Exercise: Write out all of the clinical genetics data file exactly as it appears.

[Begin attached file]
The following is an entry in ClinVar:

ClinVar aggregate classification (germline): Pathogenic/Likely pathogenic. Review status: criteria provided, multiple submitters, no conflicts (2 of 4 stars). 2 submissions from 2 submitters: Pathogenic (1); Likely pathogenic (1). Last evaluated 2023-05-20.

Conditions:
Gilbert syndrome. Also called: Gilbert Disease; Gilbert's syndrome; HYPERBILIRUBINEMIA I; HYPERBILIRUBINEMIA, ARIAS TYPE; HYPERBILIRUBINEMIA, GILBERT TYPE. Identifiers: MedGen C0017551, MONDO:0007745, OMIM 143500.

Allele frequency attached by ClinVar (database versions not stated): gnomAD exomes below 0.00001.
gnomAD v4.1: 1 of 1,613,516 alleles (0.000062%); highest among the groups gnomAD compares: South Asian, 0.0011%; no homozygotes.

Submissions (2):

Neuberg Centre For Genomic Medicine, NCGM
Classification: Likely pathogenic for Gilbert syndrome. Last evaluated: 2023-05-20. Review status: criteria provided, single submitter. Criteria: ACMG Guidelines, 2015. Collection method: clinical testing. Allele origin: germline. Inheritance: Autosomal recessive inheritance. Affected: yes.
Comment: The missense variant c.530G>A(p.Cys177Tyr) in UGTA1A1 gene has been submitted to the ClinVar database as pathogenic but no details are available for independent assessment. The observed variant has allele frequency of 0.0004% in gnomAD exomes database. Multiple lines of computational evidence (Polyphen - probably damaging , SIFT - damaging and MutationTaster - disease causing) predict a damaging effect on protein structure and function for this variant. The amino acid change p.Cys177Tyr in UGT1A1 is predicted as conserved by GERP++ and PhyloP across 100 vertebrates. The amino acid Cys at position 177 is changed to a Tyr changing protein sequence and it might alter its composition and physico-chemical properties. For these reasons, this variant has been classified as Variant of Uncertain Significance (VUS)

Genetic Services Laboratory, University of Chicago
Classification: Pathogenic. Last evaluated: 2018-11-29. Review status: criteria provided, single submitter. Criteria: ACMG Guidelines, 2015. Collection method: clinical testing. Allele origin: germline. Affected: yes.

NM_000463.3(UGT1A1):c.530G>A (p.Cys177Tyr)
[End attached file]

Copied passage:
The following is an entry in ClinVar:

ClinVar aggregate classification (germline): Pathogenic/Likely pathogenic. Review status: criteria provided, multiple submitters, no conflicts (2 of 4 stars). 2 submissions from 2 submitters: Pathogenic (1); Likely pathogenic (1). Last evaluated 2023-05-20.

Conditions:
Gilbert syndrome. Also called: Gilbert Disease; Gilbert's syndrome; HYPERBILIRUBINEMIA I; HYPERBILIRUBINEMIA, ARIAS TYPE; HYPERBILIRUBINEMIA, GILBERT TYPE. Identifiers: MedGen C0017551, MONDO:0007745, OMIM 143500.

Allele frequency attached by ClinVar (database versions not stated): gnomAD exomes below 0.00001.
gnomAD v4.1: 1 of 1,613,516 alleles (0.000062%); highest among the groups gnomAD compares: South Asian, 0.0011%; no homozygotes.

Submissions (2):

Neuberg Centre For Genomic Medicine, NCGM
Classification: Likely pathogenic for Gilbert syndrome. Last evaluated: 2023-05-20. Review status: criteria provided, single submitter. Criteria: ACMG Guidelines, 2015. Collection method: clinical testing. Allele origin: germline. Inheritance: Autosomal recessive inheritance. Affected: yes.
Comment: The missense variant c.530G>A(p.Cys177Tyr) in UGTA1A1 gene has been submitted to the ClinVar database as pathogenic but no details are available for independent assessment. The observed variant has allele frequency of 0.0004% in gnomAD exomes database. Multiple lines of computational evidence (Polyphen - probably damaging , SIFT - damaging and MutationTaster - disease causing) predict a damaging effect on protein structure and function for this variant. The amino acid change p.Cys177Tyr in UGT1A1 is predicted as conserved by GERP++ and PhyloP across 100 vertebrates. The amino acid Cys at position 177 is changed to a Tyr changing protein sequence and it might alter its composition and physico-chemical properties. For these reasons, this variant has been classified as Variant of Uncertain Significance (VUS)

Genetic Services Laboratory, University of Chicago
Classification: Pathogenic. Last evaluated: 2018-11-29. Review status: criteria provided, single submitter. Criteria: ACMG Guidelines, 2015. Collection method: clinical testing. Allele origin: germline. Affected: yes.

NM_000463.3(UGT1A1):c.530G>A (p.Cys177Tyr)